Don: Close gap between prison and public healthcare

Nurse Lalitha Gopalan and Azreen Syazana check an X-ray film for symptoms of TB at a respiratory clinic. — Picture by Azneal Ishak
Nurse Lalitha Gopalan and Azreen Syazana check an X-ray film for symptoms of TB at a respiratory clinic. — Picture by Azneal Ishak

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KUALA LUMPUR, June 6 — Prisoners should receive the same standard of healthcare as the general population in order to keep infectious diseases under control, said an epidemiologist.

Yale University Prof of Medicine, Epidemiology and Public Health Dr Frederick Altice said international standards recommended that healthcare for prisoners should be on  par with the public.

“It is vital for the ministries to come together on this issue and understand that prison health is public health because 98 per cent of inmates go back to the community,” he told reporters after his presentation at a roundtable dialogue on health and criminal justice outcomes for the incarcerated here yesterday.

“It must be ensured that prisoners are cured of any diseases during incarceration.”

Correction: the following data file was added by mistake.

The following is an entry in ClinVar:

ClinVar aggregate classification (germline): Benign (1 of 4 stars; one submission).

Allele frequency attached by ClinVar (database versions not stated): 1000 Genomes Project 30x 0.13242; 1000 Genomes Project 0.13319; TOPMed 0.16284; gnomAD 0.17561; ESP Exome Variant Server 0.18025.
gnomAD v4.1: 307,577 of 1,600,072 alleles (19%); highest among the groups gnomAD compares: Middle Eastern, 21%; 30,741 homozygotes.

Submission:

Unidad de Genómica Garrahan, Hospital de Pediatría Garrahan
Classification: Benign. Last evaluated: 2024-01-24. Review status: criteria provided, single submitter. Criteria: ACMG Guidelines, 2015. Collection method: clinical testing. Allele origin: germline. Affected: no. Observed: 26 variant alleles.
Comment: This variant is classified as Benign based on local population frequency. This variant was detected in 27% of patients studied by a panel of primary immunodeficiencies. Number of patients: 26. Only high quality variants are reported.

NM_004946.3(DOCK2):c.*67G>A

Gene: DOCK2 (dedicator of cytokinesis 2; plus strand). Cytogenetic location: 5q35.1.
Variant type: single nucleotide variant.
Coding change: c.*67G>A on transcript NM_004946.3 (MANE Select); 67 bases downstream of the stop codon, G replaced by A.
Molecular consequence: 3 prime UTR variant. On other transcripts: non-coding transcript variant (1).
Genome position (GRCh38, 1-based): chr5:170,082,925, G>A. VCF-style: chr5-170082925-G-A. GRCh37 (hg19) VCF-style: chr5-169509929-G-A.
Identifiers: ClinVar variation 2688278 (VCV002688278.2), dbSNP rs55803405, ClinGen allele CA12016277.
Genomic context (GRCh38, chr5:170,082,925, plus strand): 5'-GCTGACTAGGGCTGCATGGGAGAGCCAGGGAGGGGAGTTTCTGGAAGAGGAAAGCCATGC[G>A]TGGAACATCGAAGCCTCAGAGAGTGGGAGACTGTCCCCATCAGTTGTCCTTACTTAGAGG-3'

He was commenting on Malay Mail’s report last Thursday that prisons were dependent on supplies from health clinics nearest to them.

The report quoting a Health Ministry source said there was no specific budget to fund healthcare for prison inmates, thus the limitations in treating them.

On May 30 and 31, Malay Mail brought to light the prevalence of tuberculosis (TB) among Malaysians and that prisons and detention centres were a hotbed for the airborne disease.

Universiti Malaya’s Dean of Medicine Datuk Dr Adeeba Kamarulzaman said it was not sufficient for prisons to be sharing supplies with government clinics or hospitals.

Adeeba, who is also a professor of infectious diseases, said ideally the ministry must have an allocation for prison healthcare.

She said Altice and her had a functioning clinic at the Kajang prison from 2011 to 2015 and it resulted in a tremendous drop in HIV-related deaths.

But due to funding issues, the in-house treatment was scrapped.

“During that period, we faced a lot of challenges in terms of medicine supply because we had to rely on drugs from the Kajang Hospital next door.

“We had to send the prisoners to the hospitals to get chest X-rays and that involves two officers for each prisoner,” she said.

“If 10 prisoners have TB, can you imagine the difficulties? It boils down to having an in-house healthcare system.”

Previously, the prison healthcare system was privatised but now it is seconded to the Health Ministry.

Adeeba said the ministry had made improvements in terms of medical personnel stationed in prisons but the funding was still something that needed to be addressed.

She said the ministry was quick to look into the high rates of latent TB effecting prison officers when it was highlighted.

At the forum, Bukit Aman Narcotics Criminal Investigation Department deputy director DCP Datuk Kang Chez Chiang said officers on duty at lock-ups also risked contracting infectious diseases such as TB, Hepatitis A, B and C.

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